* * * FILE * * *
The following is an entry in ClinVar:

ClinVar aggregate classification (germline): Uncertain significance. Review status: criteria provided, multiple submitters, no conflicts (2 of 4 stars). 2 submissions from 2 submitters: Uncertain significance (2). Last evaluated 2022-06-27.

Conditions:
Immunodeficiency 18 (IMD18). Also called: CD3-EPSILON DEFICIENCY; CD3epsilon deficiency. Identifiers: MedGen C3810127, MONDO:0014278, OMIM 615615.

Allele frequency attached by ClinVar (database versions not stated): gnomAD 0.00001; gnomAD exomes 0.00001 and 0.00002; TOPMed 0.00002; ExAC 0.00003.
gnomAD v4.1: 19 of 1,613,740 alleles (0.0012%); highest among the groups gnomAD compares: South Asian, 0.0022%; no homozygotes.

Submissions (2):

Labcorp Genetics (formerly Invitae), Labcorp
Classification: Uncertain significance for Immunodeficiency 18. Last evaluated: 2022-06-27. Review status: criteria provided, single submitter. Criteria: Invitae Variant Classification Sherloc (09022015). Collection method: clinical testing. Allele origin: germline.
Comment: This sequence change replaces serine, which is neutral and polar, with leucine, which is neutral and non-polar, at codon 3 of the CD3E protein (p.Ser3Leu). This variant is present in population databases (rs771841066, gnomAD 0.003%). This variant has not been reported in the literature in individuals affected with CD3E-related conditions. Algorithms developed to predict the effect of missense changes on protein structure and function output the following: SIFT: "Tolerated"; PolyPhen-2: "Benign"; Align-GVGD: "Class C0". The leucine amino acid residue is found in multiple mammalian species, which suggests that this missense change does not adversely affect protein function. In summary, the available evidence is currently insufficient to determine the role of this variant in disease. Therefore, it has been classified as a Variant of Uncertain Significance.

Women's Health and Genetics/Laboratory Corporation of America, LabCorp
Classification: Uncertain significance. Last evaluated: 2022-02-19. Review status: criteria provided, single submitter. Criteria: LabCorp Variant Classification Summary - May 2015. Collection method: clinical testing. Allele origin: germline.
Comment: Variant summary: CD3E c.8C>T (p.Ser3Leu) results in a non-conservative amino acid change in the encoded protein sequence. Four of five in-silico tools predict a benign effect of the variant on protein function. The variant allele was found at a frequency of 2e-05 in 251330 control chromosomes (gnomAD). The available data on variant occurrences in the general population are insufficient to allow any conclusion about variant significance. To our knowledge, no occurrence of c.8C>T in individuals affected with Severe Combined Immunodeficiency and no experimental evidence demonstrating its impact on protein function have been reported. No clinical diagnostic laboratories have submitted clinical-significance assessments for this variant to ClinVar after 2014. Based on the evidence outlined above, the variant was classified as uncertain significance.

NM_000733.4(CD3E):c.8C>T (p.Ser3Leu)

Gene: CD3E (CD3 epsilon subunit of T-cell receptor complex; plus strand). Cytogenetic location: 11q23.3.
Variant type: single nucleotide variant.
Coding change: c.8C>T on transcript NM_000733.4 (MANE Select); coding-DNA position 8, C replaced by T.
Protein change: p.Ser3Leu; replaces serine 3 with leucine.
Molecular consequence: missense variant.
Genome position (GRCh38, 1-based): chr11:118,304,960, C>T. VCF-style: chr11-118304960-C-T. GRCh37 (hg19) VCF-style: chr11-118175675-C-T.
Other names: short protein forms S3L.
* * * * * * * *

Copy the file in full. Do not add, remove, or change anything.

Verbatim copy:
The following is an entry in ClinVar:

ClinVar aggregate classification (germline): Uncertain significance. Review status: criteria provided, multiple submitters, no conflicts (2 of 4 stars). 2 submissions from 2 submitters: Uncertain significance (2). Last evaluated 2022-06-27.

Conditions:
Immunodeficiency 18 (IMD18). Also called: CD3-EPSILON DEFICIENCY; CD3epsilon deficiency. Identifiers: MedGen C3810127, MONDO:0014278, OMIM 615615.

Allele frequency attached by ClinVar (database versions not stated): gnomAD 0.00001; gnomAD exomes 0.00001 and 0.00002; TOPMed 0.00002; ExAC 0.00003.
gnomAD v4.1: 19 of 1,613,740 alleles (0.0012%); highest among the groups gnomAD compares: South Asian, 0.0022%; no homozygotes.

Submissions (2):

Labcorp Genetics (formerly Invitae), Labcorp
Classification: Uncertain significance for Immunodeficiency 18. Last evaluated: 2022-06-27. Review status: criteria provided, single submitter. Criteria: Invitae Variant Classification Sherloc (09022015). Collection method: clinical testing. Allele origin: germline.
Comment: This sequence change replaces serine, which is neutral and polar, with leucine, which is neutral and non-polar, at codon 3 of the CD3E protein (p.Ser3Leu). This variant is present in population databases (rs771841066, gnomAD 0.003%). This variant has not been reported in the literature in individuals affected with CD3E-related conditions. Algorithms developed to predict the effect of missense changes on protein structure and function output the following: SIFT: "Tolerated"; PolyPhen-2: "Benign"; Align-GVGD: "Class C0". The leucine amino acid residue is found in multiple mammalian species, which suggests that this missense change does not adversely affect protein function. In summary, the available evidence is currently insufficient to determine the role of this variant in disease. Therefore, it has been classified as a Variant of Uncertain Significance.

Women's Health and Genetics/Laboratory Corporation of America, LabCorp
Classification: Uncertain significance. Last evaluated: 2022-02-19. Review status: criteria provided, single submitter. Criteria: LabCorp Variant Classification Summary - May 2015. Collection method: clinical testing. Allele origin: germline.
Comment: Variant summary: CD3E c.8C>T (p.Ser3Leu) results in a non-conservative amino acid change in the encoded protein sequence. Four of five in-silico tools predict a benign effect of the variant on protein function. The variant allele was found at a frequency of 2e-05 in 251330 control chromosomes (gnomAD). The available data on variant occurrences in the general population are insufficient to allow any conclusion about variant significance. To our knowledge, no occurrence of c.8C>T in individuals affected with Severe Combined Immunodeficiency and no experimental evidence demonstrating its impact on protein function have been reported. No clinical diagnostic laboratories have submitted clinical-significance assessments for this variant to ClinVar after 2014. Based on the evidence outlined above, the variant was classified as uncertain significance.

NM_000733.4(CD3E):c.8C>T (p.Ser3Leu)

Gene: CD3E (CD3 epsilon subunit of T-cell receptor complex; plus strand). Cytogenetic location: 11q23.3.
Variant type: single nucleotide variant.
Coding change: c.8C>T on transcript NM_000733.4 (MANE Select); coding-DNA position 8, C replaced by T.
Protein change: p.Ser3Leu; replaces serine 3 with leucine.
Molecular consequence: missense variant.
Genome position (GRCh38, 1-based): chr11:118,304,960, C>T. VCF-style: chr11-118304960-C-T. GRCh37 (hg19) VCF-style: chr11-118175675-C-T.
Other names: short protein forms S3L.